OBJECTIVES: The mosaic mutation (Atp7a(mo-ms)) linked to X-chromosome is caused by changes in the Atp7a gene encoding CPx-type protein responsible for the ATP-dependent copper transport across cell membranes. Mosaic mutant males represent an animal model for Menkes disease in humans. Starting from the eighth day of life the mosaic males exhibit a progressive decrease in body weight with poor viability and progressive paresis of the hind limbs. In order to examine whether hypothalamic somatostatin metabolism may be different in normal and copper deficient mice, somatostatin accumulation at the level of median eminence in 14 days old normal and mosaic mutant males was compared.
METHODS: An electron microscopic immunocytochemical study on ultrathin brain slices was performed according to post-embedding immunogold procedure.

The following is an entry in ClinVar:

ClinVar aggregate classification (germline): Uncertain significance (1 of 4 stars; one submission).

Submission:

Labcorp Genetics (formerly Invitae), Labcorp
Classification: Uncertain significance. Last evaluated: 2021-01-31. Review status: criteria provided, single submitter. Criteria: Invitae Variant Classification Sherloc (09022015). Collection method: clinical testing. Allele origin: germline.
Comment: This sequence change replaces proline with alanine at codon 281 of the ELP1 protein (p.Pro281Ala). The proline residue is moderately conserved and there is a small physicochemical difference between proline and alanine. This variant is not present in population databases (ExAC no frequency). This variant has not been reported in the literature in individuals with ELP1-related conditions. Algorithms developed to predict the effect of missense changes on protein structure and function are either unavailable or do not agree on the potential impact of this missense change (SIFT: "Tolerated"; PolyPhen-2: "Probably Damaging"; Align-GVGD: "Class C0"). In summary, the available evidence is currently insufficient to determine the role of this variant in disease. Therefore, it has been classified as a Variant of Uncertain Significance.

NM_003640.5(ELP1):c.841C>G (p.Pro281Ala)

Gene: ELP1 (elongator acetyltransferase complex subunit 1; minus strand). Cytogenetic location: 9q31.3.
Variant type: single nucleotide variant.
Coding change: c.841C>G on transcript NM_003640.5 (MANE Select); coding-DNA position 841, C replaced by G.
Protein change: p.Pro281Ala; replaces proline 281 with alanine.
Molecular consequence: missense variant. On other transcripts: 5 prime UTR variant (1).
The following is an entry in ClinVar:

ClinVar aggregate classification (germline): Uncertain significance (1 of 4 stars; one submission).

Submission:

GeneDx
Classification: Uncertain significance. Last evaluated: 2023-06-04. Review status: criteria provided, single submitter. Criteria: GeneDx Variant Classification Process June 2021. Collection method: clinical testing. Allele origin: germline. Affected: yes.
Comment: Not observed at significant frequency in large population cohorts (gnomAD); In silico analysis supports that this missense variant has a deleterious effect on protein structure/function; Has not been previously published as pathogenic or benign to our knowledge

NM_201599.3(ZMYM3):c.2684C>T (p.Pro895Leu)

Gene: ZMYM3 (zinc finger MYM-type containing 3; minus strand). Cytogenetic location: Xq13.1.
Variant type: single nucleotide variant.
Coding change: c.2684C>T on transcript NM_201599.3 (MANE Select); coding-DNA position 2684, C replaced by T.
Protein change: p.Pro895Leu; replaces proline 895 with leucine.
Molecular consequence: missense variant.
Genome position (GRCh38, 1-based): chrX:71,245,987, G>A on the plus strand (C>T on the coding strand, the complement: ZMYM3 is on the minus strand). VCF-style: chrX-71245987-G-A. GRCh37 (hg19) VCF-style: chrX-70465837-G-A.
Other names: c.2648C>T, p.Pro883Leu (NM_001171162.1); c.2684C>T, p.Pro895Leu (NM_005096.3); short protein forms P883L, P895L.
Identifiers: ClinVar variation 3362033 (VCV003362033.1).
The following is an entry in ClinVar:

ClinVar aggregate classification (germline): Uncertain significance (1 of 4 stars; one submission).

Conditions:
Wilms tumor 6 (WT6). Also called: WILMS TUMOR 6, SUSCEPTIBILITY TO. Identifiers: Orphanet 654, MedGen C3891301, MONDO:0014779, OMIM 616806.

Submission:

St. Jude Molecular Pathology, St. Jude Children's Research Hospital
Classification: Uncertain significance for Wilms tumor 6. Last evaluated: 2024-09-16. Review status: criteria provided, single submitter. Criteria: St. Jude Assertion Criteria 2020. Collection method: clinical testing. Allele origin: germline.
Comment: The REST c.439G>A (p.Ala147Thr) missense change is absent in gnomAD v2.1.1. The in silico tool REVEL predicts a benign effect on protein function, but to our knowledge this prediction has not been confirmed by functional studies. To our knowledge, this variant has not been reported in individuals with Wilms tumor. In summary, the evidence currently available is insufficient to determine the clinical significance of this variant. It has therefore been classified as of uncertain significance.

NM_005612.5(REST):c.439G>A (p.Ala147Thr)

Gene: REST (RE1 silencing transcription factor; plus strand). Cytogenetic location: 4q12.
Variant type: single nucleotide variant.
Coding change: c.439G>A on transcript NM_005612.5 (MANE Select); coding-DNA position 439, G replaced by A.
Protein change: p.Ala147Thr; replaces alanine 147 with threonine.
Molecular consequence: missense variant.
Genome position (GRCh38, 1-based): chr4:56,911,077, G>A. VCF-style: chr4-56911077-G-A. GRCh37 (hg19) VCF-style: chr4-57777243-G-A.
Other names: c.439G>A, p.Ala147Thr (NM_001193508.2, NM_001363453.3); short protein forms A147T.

RESULTS: In non-mutant animals somatostatin has been detected in many synapses within median eminence. Gold particles moderately decorated synaptic vesicles and mitochondria. In mosaic mutant animals somatostatin expression within the median eminence was very low and only a few gold particles represented somatostatin. Particles were sporadically associated with synaptic vesicles, mitochondria or cytoskeleton elements. Moreover, pre- and post- synaptic parts of synapses were very often swollen.
CONCLUSION: Our data demonstrating that copper deficiency leads to the pathological changes within the median eminence ultrastructure and severe impairment of somatostatin expression suggest that this trace metal is an important element necessary for normal neurohormonal brain development.